Chronic obstructive pulmonary disease mortality and prevalence: the associations with smoking and poverty--a BOLD analysis.
Burney P., Jithoo A., Kato B., Janson C., Mannino D., Nizankowska-Mogilnicka E., Studnicka M., Tan W., Bateman E., Koçabas A., Vollmer WM., Gislason T., Marks G., Koul PA., Harrabi I., Gnatiuc L., Buist S., Burden of Obstructive Lung Disease (BOLD) Study None.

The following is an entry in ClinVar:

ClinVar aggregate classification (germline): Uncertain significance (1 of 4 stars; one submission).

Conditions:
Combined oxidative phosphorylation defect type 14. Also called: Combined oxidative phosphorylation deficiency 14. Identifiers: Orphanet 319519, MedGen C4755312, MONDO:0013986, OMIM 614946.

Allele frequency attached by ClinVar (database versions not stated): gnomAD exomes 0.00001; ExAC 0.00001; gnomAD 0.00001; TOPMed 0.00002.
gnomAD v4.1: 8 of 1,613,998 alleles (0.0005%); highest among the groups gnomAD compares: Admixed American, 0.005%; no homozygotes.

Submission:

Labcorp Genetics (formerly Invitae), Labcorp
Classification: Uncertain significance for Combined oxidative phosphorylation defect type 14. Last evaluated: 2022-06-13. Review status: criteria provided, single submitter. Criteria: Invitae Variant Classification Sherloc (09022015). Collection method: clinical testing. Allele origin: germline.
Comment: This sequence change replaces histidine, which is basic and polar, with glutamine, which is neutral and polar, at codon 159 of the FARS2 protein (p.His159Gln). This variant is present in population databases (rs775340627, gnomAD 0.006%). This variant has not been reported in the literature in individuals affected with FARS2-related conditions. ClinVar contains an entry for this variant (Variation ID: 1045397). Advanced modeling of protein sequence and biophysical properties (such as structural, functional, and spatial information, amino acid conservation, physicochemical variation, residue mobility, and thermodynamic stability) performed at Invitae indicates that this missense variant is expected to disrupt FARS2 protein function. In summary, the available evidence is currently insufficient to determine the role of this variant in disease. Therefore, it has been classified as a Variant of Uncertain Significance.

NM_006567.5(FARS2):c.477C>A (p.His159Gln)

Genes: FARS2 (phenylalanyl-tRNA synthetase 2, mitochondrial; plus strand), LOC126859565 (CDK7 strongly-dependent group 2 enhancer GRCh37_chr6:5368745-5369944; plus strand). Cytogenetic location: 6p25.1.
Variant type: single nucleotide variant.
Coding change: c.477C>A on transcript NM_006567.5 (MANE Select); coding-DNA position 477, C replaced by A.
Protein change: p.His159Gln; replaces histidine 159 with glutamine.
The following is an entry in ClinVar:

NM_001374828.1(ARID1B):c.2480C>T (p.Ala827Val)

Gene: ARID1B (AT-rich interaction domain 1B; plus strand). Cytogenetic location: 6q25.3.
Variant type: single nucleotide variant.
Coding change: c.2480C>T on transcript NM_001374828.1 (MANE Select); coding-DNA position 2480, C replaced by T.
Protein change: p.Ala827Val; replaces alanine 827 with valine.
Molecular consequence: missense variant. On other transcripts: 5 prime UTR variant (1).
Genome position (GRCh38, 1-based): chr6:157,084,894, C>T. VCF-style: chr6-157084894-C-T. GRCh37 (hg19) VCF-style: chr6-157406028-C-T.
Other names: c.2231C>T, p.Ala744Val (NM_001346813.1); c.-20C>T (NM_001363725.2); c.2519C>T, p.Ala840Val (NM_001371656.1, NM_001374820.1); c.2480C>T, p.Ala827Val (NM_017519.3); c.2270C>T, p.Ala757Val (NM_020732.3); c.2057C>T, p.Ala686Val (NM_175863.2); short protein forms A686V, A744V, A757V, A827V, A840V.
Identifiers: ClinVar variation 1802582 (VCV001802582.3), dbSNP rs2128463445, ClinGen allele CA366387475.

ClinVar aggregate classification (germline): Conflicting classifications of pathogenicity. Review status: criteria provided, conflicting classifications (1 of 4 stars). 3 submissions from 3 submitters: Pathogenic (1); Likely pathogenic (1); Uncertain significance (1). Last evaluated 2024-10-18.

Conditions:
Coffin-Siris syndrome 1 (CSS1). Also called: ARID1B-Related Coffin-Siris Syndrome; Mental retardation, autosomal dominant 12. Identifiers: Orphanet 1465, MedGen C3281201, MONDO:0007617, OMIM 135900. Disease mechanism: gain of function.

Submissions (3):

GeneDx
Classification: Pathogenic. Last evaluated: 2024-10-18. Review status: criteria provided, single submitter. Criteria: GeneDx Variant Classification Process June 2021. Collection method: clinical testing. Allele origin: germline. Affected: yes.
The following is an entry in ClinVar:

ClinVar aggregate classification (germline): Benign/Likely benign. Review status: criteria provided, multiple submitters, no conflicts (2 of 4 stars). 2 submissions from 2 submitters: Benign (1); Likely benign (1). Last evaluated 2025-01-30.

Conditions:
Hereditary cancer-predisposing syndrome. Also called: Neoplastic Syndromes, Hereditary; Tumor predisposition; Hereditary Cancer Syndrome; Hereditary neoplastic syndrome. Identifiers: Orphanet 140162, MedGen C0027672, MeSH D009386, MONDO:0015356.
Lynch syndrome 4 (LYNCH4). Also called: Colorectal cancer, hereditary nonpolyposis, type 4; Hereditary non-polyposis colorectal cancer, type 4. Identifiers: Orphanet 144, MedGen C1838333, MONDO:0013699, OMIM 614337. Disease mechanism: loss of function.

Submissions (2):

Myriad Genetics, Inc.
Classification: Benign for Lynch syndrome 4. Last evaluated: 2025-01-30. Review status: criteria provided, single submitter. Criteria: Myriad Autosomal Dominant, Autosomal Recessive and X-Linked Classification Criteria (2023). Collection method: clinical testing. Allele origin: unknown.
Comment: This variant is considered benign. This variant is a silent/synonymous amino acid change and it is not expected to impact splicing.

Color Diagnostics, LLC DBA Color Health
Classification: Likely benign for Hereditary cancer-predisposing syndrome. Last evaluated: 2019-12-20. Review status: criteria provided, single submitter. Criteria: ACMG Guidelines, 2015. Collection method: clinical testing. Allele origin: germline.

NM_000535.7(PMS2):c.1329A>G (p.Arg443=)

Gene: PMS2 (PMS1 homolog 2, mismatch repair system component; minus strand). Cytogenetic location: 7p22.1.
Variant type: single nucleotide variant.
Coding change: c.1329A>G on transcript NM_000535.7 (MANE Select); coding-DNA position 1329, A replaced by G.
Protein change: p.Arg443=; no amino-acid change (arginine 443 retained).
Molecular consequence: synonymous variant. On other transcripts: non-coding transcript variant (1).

BACKGROUND: Chronic obstructive pulmonary disease (COPD) is a commonly reported cause of death and associated with smoking. However, COPD mortality is high in poor countries with low smoking rates. Spirometric restriction predicts mortality better than airflow obstruction, suggesting that the prevalence of restriction could explain mortality rates attributed to COPD. We have studied associations between mortality from COPD and low lung function, and between both lung function and death rates and cigarette consumption and gross national income per capita (GNI). METHODS: National COPD mortality rates were regressed against the prevalence of airflow obstruction and spirometric restriction in 22 Burden of Obstructive Lung Disease (BOLD) study sites and against GNI, and national smoking prevalence. The prevalence of airflow obstruction and spirometric restriction in the BOLD sites were regressed against GNI and mean pack years smoked. RESULTS: National COPD mortality rates were more strongly associated with spirometric restriction in the BOLD sites (<60 years: men rs=0.73, p=0.0001; women rs=0.90, p<0.0001; 60+ years: men rs=0.63, p=0.0022; women rs=0.37, p=0.1) than obstruction (<60 years: men rs=0.28, p=0.20; women rs=0.17, p<0.46; 60+ years: men rs=0.28, p=0.23; women rs=0.22, p=0.33). Obstruction increased with mean pack years smoked, but COPD mortality fell with increased cigarette consumption and rose rapidly as GNI fell below US$15 000. Prevalence of restriction was not associated with smoking but also increased rapidly as GNI fell below US$15 000. CONCLUSIONS: Smoking remains the single most important cause of obstruction but a high prevalence of restriction associated with poverty could explain the high 'COPD' mortality in poor countries.